In Washington, too, we called a meeting of the blacks and whites. The attendance was very large, the blacks predominating. At our second gathering this was reversed, but at the third meeting we were unable to say which color predominated. These meetings were a great practical lesson upon the unity of colors and races in the Bahá’í teaching.
We said in part: The black man must ever be grateful to the white man, for he has manifested great courage and self-sacrifice in behalf of the black race. Four years he fought their cause, enduring severe hardships, sacrificing life, family, treasure, all for his black brother until the great war ended in the proclamation of freedom. By this effort and accomplishment the black race throughout the world was influenced and benefited. Had this not been accomplished, the black man in Africa would still be bound by the chains of slavery. Therefore, his race should everywhere be grateful, for no greater evidence of humanism and courageous devotion could be shown than the white man has displayed. If the blacks of the United States forget this sacrifice, zeal and manhood on the part of the whites, no ingratitude could be greater or more censurable. If they could see the wretched conditions and surroundings of the black people of Africa today, the contrast would be apparent and the fact clearly evident that the black race in America enjoys incomparable advantages. The comfort and civilization under which they live here are due to the white man’s effort 113 and sacrifice. Had this sacrifice not been made, they would still be in the bonds and chains of slavery, scarcely lifted out of an aboriginal condition. Therefore, always show forth your gratitude to the white man. Eventually all differences will disappear, and you will completely win his friendship.
God maketh no distinction between the white and the black. If the hearts are pure both are acceptable unto Him. God is no respecter of persons on account of either color or race. All colors are acceptable to Him, be they white, black, or yellow. Inasmuch as all were created in the image of God, we must bring ourselves to realize that all embody divine possibilities. If you go into a garden and find all the flowers alike in form, species and color, the effect is wearisome to the eye. The garden is more beautiful when the flowers are many-colored and different; the variety lends charm and adornment. In a flock of doves some are white, some black, red, blue; yet they make no distinction among themselves. All are doves no matter what the color.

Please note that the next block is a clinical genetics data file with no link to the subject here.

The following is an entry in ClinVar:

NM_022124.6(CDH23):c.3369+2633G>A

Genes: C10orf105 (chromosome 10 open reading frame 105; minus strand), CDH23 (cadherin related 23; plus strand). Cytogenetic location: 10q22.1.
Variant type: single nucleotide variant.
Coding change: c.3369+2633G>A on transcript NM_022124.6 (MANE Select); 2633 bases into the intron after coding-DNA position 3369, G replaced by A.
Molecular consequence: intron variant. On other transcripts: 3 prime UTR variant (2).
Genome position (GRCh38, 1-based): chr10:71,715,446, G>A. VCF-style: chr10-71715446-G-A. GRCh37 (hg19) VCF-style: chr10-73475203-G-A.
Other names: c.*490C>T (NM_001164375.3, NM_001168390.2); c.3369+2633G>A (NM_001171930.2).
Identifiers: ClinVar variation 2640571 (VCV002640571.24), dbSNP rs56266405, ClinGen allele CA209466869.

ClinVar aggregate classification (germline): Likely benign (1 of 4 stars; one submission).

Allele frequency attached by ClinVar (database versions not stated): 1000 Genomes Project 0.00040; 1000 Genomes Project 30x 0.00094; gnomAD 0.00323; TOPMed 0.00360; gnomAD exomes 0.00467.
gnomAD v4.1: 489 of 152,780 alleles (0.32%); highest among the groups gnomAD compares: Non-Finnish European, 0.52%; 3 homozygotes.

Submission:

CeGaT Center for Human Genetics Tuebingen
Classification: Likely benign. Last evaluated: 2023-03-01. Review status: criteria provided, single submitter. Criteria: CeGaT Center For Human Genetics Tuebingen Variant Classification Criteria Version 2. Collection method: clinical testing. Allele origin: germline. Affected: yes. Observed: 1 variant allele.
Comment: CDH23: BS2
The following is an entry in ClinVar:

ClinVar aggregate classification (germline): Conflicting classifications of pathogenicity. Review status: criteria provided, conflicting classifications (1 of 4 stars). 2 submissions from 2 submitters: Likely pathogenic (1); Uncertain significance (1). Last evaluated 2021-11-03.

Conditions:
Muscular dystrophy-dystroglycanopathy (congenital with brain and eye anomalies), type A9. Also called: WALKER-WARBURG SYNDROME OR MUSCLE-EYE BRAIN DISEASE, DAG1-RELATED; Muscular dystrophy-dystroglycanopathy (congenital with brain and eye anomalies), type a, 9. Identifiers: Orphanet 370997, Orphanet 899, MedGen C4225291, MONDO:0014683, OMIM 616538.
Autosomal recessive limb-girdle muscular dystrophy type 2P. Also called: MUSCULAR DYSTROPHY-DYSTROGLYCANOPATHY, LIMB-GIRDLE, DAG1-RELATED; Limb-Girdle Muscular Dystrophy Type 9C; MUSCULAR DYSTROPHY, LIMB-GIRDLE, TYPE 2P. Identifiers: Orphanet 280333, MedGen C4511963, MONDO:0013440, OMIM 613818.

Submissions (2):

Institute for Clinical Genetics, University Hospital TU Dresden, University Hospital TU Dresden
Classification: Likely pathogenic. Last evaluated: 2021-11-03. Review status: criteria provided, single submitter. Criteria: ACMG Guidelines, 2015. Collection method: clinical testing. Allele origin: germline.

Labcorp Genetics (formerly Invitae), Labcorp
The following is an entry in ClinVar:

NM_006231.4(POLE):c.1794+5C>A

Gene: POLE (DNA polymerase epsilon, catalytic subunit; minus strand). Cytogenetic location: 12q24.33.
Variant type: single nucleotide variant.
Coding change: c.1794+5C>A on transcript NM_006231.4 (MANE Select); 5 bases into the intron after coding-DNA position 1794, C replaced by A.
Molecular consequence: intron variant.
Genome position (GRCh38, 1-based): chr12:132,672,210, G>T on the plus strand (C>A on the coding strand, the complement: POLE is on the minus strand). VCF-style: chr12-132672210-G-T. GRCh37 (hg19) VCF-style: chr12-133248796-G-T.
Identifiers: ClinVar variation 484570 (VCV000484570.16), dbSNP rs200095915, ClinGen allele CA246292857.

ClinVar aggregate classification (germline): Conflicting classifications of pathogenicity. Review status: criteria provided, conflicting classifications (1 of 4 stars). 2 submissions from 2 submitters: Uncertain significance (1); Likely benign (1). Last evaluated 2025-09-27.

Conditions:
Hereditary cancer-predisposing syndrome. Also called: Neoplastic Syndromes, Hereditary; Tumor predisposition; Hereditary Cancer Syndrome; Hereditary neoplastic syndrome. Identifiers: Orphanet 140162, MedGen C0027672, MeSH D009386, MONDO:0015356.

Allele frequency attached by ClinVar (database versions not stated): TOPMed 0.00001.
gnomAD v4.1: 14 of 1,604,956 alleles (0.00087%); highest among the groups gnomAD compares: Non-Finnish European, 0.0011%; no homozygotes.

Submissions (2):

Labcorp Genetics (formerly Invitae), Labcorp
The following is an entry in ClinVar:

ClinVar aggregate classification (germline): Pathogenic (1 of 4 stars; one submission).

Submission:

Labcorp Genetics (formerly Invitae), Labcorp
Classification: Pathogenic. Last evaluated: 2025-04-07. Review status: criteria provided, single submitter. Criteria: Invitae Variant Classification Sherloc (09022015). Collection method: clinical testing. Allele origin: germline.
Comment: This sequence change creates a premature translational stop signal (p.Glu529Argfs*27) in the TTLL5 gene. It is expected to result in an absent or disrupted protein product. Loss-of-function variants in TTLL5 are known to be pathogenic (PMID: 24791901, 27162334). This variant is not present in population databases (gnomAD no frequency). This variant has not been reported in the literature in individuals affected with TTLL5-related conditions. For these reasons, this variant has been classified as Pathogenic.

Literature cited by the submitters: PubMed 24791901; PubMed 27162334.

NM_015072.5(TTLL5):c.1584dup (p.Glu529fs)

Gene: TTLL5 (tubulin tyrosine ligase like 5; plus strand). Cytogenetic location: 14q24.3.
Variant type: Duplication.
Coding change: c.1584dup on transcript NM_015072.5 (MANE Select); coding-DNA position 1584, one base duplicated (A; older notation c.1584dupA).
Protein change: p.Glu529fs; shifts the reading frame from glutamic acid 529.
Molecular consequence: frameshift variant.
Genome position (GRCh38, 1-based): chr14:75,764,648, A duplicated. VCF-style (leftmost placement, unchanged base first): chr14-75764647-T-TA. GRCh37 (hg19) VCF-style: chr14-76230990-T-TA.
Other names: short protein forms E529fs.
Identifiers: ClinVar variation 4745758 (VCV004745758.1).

This variety in forms and colorings which is manifest in all the kingdoms is according to creative wisdom and has a divine purpose. Nevertheless, whether the creatures be all alike or all different should not be the cause of strife and quarreling among them. Especially why should man find cause for discord in the color or race of his fellow creature? No educated or illumined mind will allow that this differentiation and discord should exist or that there is any ground for it. Therefore, the whites should be just and kind to the blacks, who in turn should reflect an equal measure of appreciation and gratitude. Then will the world become as one great garden of flowering humanity, variegated and multicolored, rivaling each other only in the virtues and graces which are spiritual.